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Nikolay Ironov was a popular designer at Art. Lebedev Studio, Russia’s largest design company. Ironov had worked on more than twenty commercial projects, creating everything from beer bottle labels to startup logos. Clients’ loved his work.
There was just one small thing – Ironov was not human
Art. Lebedev. Studio built an AI that could execute every stage of the design process, from understanding the context, to creating a final logo and exporting the files for media use.
To demonstrate Ironov’s capabilities to publication The Next Web , Sergey Kulinkovich, the studio’s art director, first pasted “The Next Web” into one text field of the system, and The Next Web’s “About” page into another. Seconds later, the AI spat out a stream of logo ideas and then was able to apply the selected route across interfaces like business cards.
Where did this leave designers? Kulinkovich says he doesn’t believe that humans can be completely removed from the creative process. Instead, he wants them to “transition from designers to art director that choose the best option from Ironov’s millions of creations.”
Jesse Weaver (Director of the Entrepreneurial Design Studio at University of Colorado) presents a thought-provoking view of design.
Weaver says that human-centred design – which has been so much in focus – is a great tool to build a better mousetrap (or mop, in his example). But it is not very good at looking beyond the immediate use-case. He cites the example of ride-sharing, which in its infancy, was supposed to eliminate excess traffic by making more people keep their cars in their garage. Design (and the business model) was optimised for that, not thinking about what larger impact this could have and indeed, ride-sharing apps have led to an increase in vehicular traffic and a drop in public transport usage.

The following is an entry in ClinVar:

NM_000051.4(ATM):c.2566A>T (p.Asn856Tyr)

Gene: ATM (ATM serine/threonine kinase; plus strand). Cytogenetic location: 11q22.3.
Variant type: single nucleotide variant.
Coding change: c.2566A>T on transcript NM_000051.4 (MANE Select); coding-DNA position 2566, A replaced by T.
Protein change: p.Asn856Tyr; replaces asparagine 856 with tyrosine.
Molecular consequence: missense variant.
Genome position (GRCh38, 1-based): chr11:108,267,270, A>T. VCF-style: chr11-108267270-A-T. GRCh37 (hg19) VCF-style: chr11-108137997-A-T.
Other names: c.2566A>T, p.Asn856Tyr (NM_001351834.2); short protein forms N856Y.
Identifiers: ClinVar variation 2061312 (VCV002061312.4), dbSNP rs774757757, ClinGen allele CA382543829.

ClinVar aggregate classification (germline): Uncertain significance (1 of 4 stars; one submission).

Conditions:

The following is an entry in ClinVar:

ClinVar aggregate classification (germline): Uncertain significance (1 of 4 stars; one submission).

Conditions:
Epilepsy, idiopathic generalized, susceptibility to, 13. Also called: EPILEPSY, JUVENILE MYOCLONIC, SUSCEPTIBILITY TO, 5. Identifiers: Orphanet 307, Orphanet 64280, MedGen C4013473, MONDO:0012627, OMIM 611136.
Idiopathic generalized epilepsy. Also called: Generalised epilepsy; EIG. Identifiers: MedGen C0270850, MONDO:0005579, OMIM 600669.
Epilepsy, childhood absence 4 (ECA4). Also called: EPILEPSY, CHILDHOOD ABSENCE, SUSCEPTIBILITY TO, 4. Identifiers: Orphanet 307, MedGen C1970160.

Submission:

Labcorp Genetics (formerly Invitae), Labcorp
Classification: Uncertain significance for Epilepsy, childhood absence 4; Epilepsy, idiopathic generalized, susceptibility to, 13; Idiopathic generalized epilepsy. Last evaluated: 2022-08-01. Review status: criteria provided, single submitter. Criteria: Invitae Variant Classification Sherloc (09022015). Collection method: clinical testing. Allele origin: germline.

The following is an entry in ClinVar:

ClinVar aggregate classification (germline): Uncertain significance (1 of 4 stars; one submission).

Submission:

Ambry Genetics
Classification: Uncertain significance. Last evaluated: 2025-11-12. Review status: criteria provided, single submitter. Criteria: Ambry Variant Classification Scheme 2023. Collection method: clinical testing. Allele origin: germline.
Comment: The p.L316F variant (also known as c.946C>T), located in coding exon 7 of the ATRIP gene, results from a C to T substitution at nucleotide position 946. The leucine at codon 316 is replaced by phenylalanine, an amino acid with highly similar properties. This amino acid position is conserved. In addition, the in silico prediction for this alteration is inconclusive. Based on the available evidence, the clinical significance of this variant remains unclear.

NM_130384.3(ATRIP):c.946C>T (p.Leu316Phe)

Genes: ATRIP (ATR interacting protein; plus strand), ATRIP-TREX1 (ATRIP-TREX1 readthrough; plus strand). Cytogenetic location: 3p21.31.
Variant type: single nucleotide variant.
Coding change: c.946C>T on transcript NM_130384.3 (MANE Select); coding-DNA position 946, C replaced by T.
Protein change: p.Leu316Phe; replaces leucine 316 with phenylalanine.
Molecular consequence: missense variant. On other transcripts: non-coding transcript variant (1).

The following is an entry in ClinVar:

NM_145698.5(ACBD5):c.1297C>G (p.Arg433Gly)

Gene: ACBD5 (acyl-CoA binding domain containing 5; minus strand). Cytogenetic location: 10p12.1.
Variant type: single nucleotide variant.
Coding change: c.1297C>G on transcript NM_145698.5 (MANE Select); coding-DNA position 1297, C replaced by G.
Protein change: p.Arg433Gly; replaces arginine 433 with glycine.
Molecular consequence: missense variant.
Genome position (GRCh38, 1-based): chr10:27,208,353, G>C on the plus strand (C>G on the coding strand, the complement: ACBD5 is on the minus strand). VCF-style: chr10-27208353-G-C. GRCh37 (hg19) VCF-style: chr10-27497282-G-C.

Design, argues Weaver, has not solved any of the larger problems such as climate change or poverty despite solving for micro-elements of it.
This is not to say human-centred design is bad. It is important to recognise however that it is great at what it is supposed to do but cannot be seen as a way to solve the world’s problems.
This article from Google Design asks designers to list an object that represents good design. The answers range from corn cob skewers to playing cards.
User Researcher Izzie Zahorian chooses an orange, “Because each part is essential.” Senior Interaction Designer, Andrew Ng, says that Lego is an example of good design because it represents “a partnership between a voice and the vehicle of expression.” There are other less-intuitive choices like a Polaroid camera. (“It distills complexity into the press of a single button.”) Interestingly, not a single Apple product figures in the list.
What would a similar list from India look like?
Brand consultancy mcgarrybowen launched a website on how consumer preferences and behaviours will change in a post-covid India.
While there is nothing shockingly new, the site serves as a handy reference for trends and projections across verticals like consumer durables, restaurants, groceries and travel. It is clear that, whether you’re selling soap or experiences, you will need to factor in hygiene, contactless purchase, restrained hedonism and practicality.
Marketers will need to factor these trends in and designers will need to adapt their solutions for many of these solutions, be it product communication or new user experiences. Overall, the report makes for a good read, although it is not without its faults. The homepage is straight out of a Silicon Valley spoof presentation. It also introduces some rather unfortunate terms like FOSO (Fear Of Stepping Out).
Pro Tip: Use some of the trends in the report to make pro-active pitches to clients.